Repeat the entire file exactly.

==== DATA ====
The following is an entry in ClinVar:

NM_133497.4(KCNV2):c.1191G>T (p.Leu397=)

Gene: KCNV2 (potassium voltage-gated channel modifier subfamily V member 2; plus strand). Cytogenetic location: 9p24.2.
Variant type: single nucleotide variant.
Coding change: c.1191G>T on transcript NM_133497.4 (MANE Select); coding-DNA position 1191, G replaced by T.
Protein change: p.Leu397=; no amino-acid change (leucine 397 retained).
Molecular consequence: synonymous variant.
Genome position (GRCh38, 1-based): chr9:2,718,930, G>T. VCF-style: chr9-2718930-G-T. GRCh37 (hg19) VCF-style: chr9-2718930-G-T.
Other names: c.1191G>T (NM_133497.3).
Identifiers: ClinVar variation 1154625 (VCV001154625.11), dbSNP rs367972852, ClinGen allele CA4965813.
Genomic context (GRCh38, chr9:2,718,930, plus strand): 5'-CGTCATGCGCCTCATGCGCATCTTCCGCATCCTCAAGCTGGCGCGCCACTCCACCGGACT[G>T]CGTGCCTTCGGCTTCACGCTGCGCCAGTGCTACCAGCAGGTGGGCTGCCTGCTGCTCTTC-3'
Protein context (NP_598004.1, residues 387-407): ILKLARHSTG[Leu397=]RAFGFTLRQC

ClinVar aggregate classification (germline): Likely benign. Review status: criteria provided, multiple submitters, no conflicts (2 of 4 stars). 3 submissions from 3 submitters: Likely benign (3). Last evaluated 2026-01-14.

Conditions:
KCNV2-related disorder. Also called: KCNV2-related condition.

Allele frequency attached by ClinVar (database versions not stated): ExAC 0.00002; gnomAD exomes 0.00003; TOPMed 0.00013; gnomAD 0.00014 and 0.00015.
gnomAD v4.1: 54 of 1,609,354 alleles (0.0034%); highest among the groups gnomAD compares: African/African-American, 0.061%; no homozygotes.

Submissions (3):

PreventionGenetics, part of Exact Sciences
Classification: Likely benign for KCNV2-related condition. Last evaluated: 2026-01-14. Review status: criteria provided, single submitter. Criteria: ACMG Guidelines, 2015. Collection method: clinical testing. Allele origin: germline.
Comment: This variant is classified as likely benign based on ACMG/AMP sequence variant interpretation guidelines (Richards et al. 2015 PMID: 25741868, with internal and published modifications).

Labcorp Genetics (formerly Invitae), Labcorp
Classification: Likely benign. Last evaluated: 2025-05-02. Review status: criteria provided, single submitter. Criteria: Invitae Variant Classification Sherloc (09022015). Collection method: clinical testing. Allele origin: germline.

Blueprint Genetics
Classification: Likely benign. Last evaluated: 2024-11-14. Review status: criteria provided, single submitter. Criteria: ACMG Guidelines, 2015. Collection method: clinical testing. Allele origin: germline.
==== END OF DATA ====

The following is an entry in ClinVar:

NM_133497.4(KCNV2):c.1191G>T (p.Leu397=)

Gene: KCNV2 (potassium voltage-gated channel modifier subfamily V member 2; plus strand). Cytogenetic location: 9p24.2.
Variant type: single nucleotide variant.
Coding change: c.1191G>T on transcript NM_133497.4 (MANE Select); coding-DNA position 1191, G replaced by T.
Protein change: p.Leu397=; no amino-acid change (leucine 397 retained).
Molecular consequence: synonymous variant.
Genome position (GRCh38, 1-based): chr9:2,718,930, G>T. VCF-style: chr9-2718930-G-T. GRCh37 (hg19) VCF-style: chr9-2718930-G-T.
Other names: c.1191G>T (NM_133497.3).
Identifiers: ClinVar variation 1154625 (VCV001154625.11), dbSNP rs367972852, ClinGen allele CA4965813.
Genomic context (GRCh38, chr9:2,718,930, plus strand): 5'-CGTCATGCGCCTCATGCGCATCTTCCGCATCCTCAAGCTGGCGCGCCACTCCACCGGACT[G>T]CGTGCCTTCGGCTTCACGCTGCGCCAGTGCTACCAGCAGGTGGGCTGCCTGCTGCTCTTC-3'
Protein context (NP_598004.1, residues 387-407): ILKLARHSTG[Leu397=]RAFGFTLRQC

ClinVar aggregate classification (germline): Likely benign. Review status: criteria provided, multiple submitters, no conflicts (2 of 4 stars). 3 submissions from 3 submitters: Likely benign (3). Last evaluated 2026-01-14.

Conditions:
KCNV2-related disorder. Also called: KCNV2-related condition.

Allele frequency attached by ClinVar (database versions not stated): ExAC 0.00002; gnomAD exomes 0.00003; TOPMed 0.00013; gnomAD 0.00014 and 0.00015.
gnomAD v4.1: 54 of 1,609,354 alleles (0.0034%); highest among the groups gnomAD compares: African/African-American, 0.061%; no homozygotes.

Submissions (3):

PreventionGenetics, part of Exact Sciences
Classification: Likely benign for KCNV2-related condition. Last evaluated: 2026-01-14. Review status: criteria provided, single submitter. Criteria: ACMG Guidelines, 2015. Collection method: clinical testing. Allele origin: germline.
Comment: This variant is classified as likely benign based on ACMG/AMP sequence variant interpretation guidelines (Richards et al. 2015 PMID: 25741868, with internal and published modifications).

Labcorp Genetics (formerly Invitae), Labcorp
Classification: Likely benign. Last evaluated: 2025-05-02. Review status: criteria provided, single submitter. Criteria: Invitae Variant Classification Sherloc (09022015). Collection method: clinical testing. Allele origin: germline.

Blueprint Genetics
Classification: Likely benign. Last evaluated: 2024-11-14. Review status: criteria provided, single submitter. Criteria: ACMG Guidelines, 2015. Collection method: clinical testing. Allele origin: germline.